Vanderbilt Cryo Electron Microscopy Facility


The V-CEM facility provides expertise and resources for the structural analysis of biological molecules using single particle analysis, tomography, and two-dimensional (2D) crystallization. The facility houses high-resolution transmission electron microscopes (TEMs) and cameras needed to collect data for single particle analysis and tomography.

The facility houses a 300 kV FEI Polara equipped with a Gatan K2 Summit Direct Electron Detector (DED) camera, a 200 kV FEI F20 equipped with a Gatan Ultrascan 4K x 4K CCD, two FEI vitrobots (mark II\III), and the accompanying instrumentation needed for both negative stain and cryo-EM analysis. Biological samples are prepared for Molecular EM using either negative stain or vitrification (i.e. cryo-EM). For negative stain EM, the sample is embedded in a layer of dried heavy metal solution. For cryo-EM, the sample is suspended across a holey carbon grid and then rapidly plunged into cryogen, trapping the molecules in a thin layer of vitrified ice composed of the purification buffer. Negative stain provides high-contrast structural information mainly of the outer envelope of a molecule, while cryo-EM allows for the structural determination of near-atomic to atomic resolution 3D structures.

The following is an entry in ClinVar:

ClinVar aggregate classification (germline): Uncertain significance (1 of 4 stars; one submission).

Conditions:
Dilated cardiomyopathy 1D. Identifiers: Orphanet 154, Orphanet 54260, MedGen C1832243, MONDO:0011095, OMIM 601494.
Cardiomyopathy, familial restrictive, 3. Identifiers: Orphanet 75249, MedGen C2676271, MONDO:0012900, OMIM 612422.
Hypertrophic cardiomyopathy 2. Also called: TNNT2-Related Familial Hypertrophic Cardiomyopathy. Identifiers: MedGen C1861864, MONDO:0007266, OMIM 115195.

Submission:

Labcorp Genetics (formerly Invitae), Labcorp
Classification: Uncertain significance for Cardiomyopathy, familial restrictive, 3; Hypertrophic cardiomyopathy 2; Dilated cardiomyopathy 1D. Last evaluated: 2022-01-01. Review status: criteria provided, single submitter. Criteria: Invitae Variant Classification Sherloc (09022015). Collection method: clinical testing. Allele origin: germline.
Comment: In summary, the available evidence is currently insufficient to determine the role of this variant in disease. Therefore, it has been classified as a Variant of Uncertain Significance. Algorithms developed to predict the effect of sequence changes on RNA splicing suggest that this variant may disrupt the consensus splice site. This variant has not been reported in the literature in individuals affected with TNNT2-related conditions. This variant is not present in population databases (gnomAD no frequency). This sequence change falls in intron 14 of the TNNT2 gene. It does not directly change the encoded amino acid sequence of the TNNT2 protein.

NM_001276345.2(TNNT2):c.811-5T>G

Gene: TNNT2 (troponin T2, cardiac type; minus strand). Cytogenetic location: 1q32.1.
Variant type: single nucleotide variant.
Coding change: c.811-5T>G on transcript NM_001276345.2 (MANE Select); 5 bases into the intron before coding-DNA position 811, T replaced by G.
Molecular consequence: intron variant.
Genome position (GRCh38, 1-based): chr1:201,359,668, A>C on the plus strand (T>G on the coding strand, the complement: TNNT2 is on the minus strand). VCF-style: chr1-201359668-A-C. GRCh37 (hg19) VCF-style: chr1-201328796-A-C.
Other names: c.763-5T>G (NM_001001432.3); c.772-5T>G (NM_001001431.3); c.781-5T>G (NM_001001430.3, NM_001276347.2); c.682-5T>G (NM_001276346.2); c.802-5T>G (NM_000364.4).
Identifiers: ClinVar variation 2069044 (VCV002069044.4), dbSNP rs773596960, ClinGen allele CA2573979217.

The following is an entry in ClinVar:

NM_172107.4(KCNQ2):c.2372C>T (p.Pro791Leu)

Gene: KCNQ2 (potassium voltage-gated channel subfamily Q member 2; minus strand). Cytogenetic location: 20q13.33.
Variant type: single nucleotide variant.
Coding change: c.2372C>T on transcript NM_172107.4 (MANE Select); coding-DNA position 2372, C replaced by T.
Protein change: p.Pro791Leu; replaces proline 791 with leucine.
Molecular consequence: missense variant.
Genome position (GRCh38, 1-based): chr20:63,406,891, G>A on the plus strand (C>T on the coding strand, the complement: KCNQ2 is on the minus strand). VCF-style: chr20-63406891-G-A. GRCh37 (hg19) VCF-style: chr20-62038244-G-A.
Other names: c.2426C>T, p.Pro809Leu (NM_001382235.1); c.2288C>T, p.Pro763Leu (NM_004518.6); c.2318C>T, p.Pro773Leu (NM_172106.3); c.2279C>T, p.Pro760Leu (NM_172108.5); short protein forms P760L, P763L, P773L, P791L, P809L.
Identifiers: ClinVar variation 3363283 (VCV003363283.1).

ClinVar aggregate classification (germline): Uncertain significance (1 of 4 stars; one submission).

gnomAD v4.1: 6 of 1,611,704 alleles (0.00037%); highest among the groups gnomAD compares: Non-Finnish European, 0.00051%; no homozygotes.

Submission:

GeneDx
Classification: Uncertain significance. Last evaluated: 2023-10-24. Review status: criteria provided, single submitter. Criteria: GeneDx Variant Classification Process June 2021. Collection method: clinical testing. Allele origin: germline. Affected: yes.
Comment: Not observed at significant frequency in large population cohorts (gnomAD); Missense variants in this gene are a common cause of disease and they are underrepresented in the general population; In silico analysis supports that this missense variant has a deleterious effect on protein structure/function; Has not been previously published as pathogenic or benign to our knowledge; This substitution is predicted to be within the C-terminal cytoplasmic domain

Resolution range
Nobel prize 2017 Cryo-EM

Mission Statement

The goal of V-CEM is to make molecular EM accessible to all interested researchers at Vanderbilt. Molecular-EM is one of the fastest developing, cutting-edge structural techniques for exploring the organization of biological macromolecules. The unique strength of molecular EM is its versatility. Structures determined using molecular EM can span resolution ranges from very low- to atomic-levels (>30–1.8Å) and do not require crystalline samples for analysis.

In pursuit of its goal, the V-CEM enables molecular EM training and outreach by

  • 1. Providing extensive training to new users.
  • 2. Providing advice and support ranging from specimen preparation, data collection and image processing, computational image analysis, and structure determination.